The effect of slow-wave sleep and rapid eye-movement sleep interventions on glycaemic control: a systematic review and meta-analysis of randomised controlled trials

Johnson, Jennifer M., Durrant, Simon J., Law, Graham , Santiago, Joao, Scott, Eleanor M. and Curtis, Ffion (2022) The effect of slow-wave sleep and rapid eye-movement sleep interventions on glycaemic control: a systematic review and meta-analysis of randomised controlled trials. Sleep Medicine, 92 . pp. 50-58. ISSN 1389-9457

Full content URL: https://doi.org/10.1016/j.sleep.2022.03.005

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The effect of slow-wave sleep and rapid eye-movement sleep interventions on glycaemic control: a systematic review and meta-analysis of randomised controlled trials
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Abstract

Poor glycaemic control is found in diabetes, one of the most common, serious, non- communicable diseases worldwide. Trials suggest a relationship between glycaemic control and measures of sleep including duration and quality of sleep. Currently, the relationship between specific sleep stages (including slow-wave sleep (SWS), a sleep stage mainly found early in the night and linked to restorative functioning) and glycaemic control remains unclear. This systematic review aimed to synthesise the evidence of the effectiveness of specific sleep stage manipulation on measures of glycaemic control (insulin resistance, fasting and post-prandial glucose and insulin). Public databases (e.g. psychINFO, MEDLINE, Academic Search Complete, psychARTICLES, OpenDissertations, Scopus and Cochrane library) were searched for randomised controlled trials. Trials were included if they involved direct manipulation of SWS and/or rapid eye-movement sleep to explore the impact on measures of glycaemic control (insulin resistance, fasting and post-prandial glucose and insulin). Eight trials met the eligibility criteria, with four providing data for inclusion in one of the three meta-analyses. Insulin resistance was significantly higher in the SWS disruption when compared to the normal sleep condition, (p = 0.02). No significant differences were found for measures of fasting or post-prandial glucose or insulin. Risk of bias was considered low for performance bias, detection bias and incomplete outcome data, with unclear selection bias. This is an emerging area of research and this review provides preliminary findings and recommendations for future research around optimising sleep stage disruption (to further explore mechanisms) and sleep stage enhancement techniques (to explore potential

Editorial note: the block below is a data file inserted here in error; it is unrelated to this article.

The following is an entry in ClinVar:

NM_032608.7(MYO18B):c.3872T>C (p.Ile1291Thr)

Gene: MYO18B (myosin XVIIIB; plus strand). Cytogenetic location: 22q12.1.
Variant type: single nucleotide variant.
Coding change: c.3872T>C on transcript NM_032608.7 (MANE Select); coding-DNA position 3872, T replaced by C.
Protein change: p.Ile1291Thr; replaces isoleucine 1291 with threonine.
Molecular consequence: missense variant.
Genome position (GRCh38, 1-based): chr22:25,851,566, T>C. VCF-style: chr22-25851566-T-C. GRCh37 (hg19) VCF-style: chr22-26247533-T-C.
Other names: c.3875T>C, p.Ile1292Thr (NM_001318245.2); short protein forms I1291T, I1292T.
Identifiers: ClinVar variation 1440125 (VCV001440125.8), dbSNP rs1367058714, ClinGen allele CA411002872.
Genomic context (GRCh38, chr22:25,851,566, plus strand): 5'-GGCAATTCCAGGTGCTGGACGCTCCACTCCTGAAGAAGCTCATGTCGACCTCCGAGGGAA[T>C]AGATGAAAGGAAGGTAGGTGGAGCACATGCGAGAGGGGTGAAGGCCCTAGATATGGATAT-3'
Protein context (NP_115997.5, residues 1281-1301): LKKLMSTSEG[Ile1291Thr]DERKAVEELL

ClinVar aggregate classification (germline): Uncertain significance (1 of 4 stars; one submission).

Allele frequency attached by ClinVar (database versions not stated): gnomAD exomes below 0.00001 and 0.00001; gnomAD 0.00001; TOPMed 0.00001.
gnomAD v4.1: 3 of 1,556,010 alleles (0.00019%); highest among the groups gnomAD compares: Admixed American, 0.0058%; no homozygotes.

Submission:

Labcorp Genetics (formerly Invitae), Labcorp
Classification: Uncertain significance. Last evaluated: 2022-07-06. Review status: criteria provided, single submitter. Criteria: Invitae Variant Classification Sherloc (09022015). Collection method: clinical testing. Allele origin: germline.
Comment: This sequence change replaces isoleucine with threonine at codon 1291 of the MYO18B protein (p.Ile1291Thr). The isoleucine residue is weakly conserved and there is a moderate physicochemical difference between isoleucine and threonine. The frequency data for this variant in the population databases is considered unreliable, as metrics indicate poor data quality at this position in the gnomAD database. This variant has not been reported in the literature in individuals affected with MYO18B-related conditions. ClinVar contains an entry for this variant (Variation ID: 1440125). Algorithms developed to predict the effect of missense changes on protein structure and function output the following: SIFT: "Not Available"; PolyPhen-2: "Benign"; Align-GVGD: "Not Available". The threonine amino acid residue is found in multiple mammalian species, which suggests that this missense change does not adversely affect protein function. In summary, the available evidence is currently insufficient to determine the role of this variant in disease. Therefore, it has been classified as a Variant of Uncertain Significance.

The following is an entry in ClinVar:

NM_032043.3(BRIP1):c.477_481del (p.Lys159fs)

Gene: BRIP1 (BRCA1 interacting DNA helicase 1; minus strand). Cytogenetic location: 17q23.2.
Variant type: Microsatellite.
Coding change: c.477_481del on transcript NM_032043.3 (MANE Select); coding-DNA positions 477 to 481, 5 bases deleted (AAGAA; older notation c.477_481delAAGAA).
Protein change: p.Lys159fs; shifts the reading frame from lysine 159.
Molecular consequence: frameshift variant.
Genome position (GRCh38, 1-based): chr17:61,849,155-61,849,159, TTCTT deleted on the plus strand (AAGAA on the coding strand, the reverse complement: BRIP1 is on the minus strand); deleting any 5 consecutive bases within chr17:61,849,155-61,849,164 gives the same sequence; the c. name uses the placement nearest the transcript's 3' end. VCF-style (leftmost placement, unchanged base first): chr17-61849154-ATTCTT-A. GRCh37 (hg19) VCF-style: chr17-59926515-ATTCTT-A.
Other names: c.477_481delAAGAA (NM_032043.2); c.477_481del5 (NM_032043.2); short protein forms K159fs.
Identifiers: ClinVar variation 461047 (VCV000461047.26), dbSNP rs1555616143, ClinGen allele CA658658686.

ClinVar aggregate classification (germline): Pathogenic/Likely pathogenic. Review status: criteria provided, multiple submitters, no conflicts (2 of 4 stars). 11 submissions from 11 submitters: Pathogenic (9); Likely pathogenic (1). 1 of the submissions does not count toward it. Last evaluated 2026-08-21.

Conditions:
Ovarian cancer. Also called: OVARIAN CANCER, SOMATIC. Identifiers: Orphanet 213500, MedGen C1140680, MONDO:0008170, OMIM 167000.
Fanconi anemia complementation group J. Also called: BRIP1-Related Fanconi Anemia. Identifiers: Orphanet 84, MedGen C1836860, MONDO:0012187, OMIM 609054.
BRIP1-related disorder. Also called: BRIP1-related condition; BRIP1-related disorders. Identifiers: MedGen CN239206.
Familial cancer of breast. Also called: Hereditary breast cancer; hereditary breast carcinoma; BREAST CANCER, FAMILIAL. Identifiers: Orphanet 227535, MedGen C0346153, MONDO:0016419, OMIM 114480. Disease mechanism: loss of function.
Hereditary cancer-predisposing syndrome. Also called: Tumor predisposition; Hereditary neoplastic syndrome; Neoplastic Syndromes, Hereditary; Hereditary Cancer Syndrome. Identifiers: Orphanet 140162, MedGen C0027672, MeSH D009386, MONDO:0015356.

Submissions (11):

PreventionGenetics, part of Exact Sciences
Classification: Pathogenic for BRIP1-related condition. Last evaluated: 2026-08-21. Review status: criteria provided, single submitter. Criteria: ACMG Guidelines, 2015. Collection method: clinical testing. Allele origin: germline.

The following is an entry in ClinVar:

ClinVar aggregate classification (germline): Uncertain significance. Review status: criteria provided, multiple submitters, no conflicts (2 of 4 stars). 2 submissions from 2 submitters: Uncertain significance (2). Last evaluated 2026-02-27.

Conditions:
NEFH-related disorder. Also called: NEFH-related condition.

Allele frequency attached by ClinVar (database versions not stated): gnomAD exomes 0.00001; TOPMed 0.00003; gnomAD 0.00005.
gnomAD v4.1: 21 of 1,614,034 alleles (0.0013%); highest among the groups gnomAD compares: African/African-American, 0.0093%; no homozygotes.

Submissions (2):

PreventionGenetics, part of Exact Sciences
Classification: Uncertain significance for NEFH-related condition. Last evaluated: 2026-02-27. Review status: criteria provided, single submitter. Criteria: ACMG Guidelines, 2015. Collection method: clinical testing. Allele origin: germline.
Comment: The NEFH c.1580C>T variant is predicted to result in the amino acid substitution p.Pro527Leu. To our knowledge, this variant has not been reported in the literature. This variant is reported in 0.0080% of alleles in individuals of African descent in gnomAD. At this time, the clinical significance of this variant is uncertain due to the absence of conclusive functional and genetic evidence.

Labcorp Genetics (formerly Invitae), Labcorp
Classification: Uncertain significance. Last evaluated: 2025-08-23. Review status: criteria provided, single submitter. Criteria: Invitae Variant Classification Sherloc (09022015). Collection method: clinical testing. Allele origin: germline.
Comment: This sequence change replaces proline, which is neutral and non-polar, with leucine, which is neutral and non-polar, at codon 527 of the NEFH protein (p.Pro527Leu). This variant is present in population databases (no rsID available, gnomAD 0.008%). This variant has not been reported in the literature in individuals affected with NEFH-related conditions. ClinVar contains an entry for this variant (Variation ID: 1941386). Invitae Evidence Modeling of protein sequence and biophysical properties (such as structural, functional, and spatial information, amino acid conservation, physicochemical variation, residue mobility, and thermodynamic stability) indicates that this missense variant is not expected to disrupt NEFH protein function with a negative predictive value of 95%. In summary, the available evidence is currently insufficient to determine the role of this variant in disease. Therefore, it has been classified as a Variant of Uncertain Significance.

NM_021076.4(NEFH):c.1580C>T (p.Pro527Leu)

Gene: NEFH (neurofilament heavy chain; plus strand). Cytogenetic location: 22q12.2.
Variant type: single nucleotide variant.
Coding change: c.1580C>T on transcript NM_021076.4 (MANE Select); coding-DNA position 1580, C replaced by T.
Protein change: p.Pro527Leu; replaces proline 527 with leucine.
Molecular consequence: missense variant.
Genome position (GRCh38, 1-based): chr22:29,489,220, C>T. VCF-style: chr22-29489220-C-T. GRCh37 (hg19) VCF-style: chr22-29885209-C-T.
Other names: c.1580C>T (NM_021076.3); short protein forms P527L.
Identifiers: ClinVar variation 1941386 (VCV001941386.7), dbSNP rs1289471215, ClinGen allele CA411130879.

interventions).

Keywords:Glycaemic control, Glucose, Insulin, Slow-wave sleep, Rapid eye-movement sleep
Subjects:C Biological Sciences > C800 Psychology
A Medicine and Dentistry > A900 Others in Medicine and Dentistry
C Biological Sciences > C841 Health Psychology
Divisions:College of Social Science > School of Health & Social Care
College of Social Science > School of Psychology
ID Code:48918
Deposited On:11 Apr 2022 07:54

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